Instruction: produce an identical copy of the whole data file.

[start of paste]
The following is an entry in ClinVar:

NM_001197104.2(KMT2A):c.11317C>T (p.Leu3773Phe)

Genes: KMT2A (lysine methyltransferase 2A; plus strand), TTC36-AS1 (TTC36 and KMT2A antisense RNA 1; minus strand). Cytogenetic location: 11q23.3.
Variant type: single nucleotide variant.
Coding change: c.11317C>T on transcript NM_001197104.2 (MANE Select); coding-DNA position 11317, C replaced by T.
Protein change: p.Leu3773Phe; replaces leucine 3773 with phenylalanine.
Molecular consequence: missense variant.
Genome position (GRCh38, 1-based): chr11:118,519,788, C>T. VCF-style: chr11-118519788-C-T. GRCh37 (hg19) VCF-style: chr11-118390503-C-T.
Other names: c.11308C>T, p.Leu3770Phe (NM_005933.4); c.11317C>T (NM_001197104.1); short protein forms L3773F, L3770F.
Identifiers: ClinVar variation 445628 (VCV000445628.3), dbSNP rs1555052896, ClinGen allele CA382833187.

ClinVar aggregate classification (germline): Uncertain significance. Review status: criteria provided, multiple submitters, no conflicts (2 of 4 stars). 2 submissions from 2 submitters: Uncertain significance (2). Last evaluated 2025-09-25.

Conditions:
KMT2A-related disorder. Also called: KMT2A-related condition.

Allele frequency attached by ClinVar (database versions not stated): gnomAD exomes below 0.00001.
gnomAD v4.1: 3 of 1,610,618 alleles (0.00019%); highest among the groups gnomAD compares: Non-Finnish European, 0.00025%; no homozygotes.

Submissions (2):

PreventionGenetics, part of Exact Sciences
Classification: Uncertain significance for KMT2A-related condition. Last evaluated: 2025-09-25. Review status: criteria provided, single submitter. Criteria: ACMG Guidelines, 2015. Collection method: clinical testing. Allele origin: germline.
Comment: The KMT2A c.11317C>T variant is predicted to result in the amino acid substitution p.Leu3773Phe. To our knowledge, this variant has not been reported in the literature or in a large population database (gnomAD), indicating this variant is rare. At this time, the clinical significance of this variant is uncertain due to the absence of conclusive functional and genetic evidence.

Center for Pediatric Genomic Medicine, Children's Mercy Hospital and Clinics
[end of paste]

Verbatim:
The following is an entry in ClinVar:

NM_001197104.2(KMT2A):c.11317C>T (p.Leu3773Phe)

Genes: KMT2A (lysine methyltransferase 2A; plus strand), TTC36-AS1 (TTC36 and KMT2A antisense RNA 1; minus strand). Cytogenetic location: 11q23.3.
Variant type: single nucleotide variant.
Coding change: c.11317C>T on transcript NM_001197104.2 (MANE Select); coding-DNA position 11317, C replaced by T.
Protein change: p.Leu3773Phe; replaces leucine 3773 with phenylalanine.
Molecular consequence: missense variant.
Genome position (GRCh38, 1-based): chr11:118,519,788, C>T. VCF-style: chr11-118519788-C-T. GRCh37 (hg19) VCF-style: chr11-118390503-C-T.
Other names: c.11308C>T, p.Leu3770Phe (NM_005933.4); c.11317C>T (NM_001197104.1); short protein forms L3773F, L3770F.
Identifiers: ClinVar variation 445628 (VCV000445628.3), dbSNP rs1555052896, ClinGen allele CA382833187.

ClinVar aggregate classification (germline): Uncertain significance. Review status: criteria provided, multiple submitters, no conflicts (2 of 4 stars). 2 submissions from 2 submitters: Uncertain significance (2). Last evaluated 2025-09-25.

Conditions:
KMT2A-related disorder. Also called: KMT2A-related condition.

Allele frequency attached by ClinVar (database versions not stated): gnomAD exomes below 0.00001.
gnomAD v4.1: 3 of 1,610,618 alleles (0.00019%); highest among the groups gnomAD compares: Non-Finnish European, 0.00025%; no homozygotes.

Submissions (2):

PreventionGenetics, part of Exact Sciences
Classification: Uncertain significance for KMT2A-related condition. Last evaluated: 2025-09-25. Review status: criteria provided, single submitter. Criteria: ACMG Guidelines, 2015. Collection method: clinical testing. Allele origin: germline.
Comment: The KMT2A c.11317C>T variant is predicted to result in the amino acid substitution p.Leu3773Phe. To our knowledge, this variant has not been reported in the literature or in a large population database (gnomAD), indicating this variant is rare. At this time, the clinical significance of this variant is uncertain due to the absence of conclusive functional and genetic evidence.

Center for Pediatric Genomic Medicine, Children's Mercy Hospital and Clinics